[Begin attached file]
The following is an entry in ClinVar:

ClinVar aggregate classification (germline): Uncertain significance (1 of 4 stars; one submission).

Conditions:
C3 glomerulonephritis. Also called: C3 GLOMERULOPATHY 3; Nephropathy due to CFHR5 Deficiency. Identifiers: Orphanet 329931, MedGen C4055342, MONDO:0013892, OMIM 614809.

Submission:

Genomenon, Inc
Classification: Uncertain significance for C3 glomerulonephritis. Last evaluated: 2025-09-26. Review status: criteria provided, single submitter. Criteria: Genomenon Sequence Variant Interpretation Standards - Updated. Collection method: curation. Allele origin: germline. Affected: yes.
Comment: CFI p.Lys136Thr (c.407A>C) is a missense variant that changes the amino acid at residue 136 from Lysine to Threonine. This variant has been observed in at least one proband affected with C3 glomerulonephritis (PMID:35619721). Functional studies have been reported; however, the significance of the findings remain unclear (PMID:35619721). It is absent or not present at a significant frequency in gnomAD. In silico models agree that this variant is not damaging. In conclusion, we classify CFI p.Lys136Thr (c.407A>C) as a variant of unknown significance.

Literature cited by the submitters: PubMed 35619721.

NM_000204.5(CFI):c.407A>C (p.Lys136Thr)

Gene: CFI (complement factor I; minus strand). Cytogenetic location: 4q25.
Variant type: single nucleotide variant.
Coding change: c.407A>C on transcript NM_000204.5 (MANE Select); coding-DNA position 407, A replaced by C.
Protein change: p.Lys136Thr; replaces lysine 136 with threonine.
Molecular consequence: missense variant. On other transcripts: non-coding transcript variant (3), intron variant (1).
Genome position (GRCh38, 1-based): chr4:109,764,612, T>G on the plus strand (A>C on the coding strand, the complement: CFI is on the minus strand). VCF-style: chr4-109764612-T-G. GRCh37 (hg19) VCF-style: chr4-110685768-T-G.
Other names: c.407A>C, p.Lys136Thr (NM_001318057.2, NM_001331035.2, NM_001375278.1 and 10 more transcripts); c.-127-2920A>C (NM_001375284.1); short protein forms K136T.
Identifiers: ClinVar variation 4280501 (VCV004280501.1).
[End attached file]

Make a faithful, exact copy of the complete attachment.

The following is an entry in ClinVar:

ClinVar aggregate classification (germline): Uncertain significance (1 of 4 stars; one submission).

Conditions:
C3 glomerulonephritis. Also called: C3 GLOMERULOPATHY 3; Nephropathy due to CFHR5 Deficiency. Identifiers: Orphanet 329931, MedGen C4055342, MONDO:0013892, OMIM 614809.

Submission:

Genomenon, Inc
Classification: Uncertain significance for C3 glomerulonephritis. Last evaluated: 2025-09-26. Review status: criteria provided, single submitter. Criteria: Genomenon Sequence Variant Interpretation Standards - Updated. Collection method: curation. Allele origin: germline. Affected: yes.
Comment: CFI p.Lys136Thr (c.407A>C) is a missense variant that changes the amino acid at residue 136 from Lysine to Threonine. This variant has been observed in at least one proband affected with C3 glomerulonephritis (PMID:35619721). Functional studies have been reported; however, the significance of the findings remain unclear (PMID:35619721). It is absent or not present at a significant frequency in gnomAD. In silico models agree that this variant is not damaging. In conclusion, we classify CFI p.Lys136Thr (c.407A>C) as a variant of unknown significance.

Literature cited by the submitters: PubMed 35619721.

NM_000204.5(CFI):c.407A>C (p.Lys136Thr)

Gene: CFI (complement factor I; minus strand). Cytogenetic location: 4q25.
Variant type: single nucleotide variant.
Coding change: c.407A>C on transcript NM_000204.5 (MANE Select); coding-DNA position 407, A replaced by C.
Protein change: p.Lys136Thr; replaces lysine 136 with threonine.
Molecular consequence: missense variant. On other transcripts: non-coding transcript variant (3), intron variant (1).
Genome position (GRCh38, 1-based): chr4:109,764,612, T>G on the plus strand (A>C on the coding strand, the complement: CFI is on the minus strand). VCF-style: chr4-109764612-T-G. GRCh37 (hg19) VCF-style: chr4-110685768-T-G.
Other names: c.407A>C, p.Lys136Thr (NM_001318057.2, NM_001331035.2, NM_001375278.1 and 10 more transcripts); c.-127-2920A>C (NM_001375284.1); short protein forms K136T.
Identifiers: ClinVar variation 4280501 (VCV004280501.1).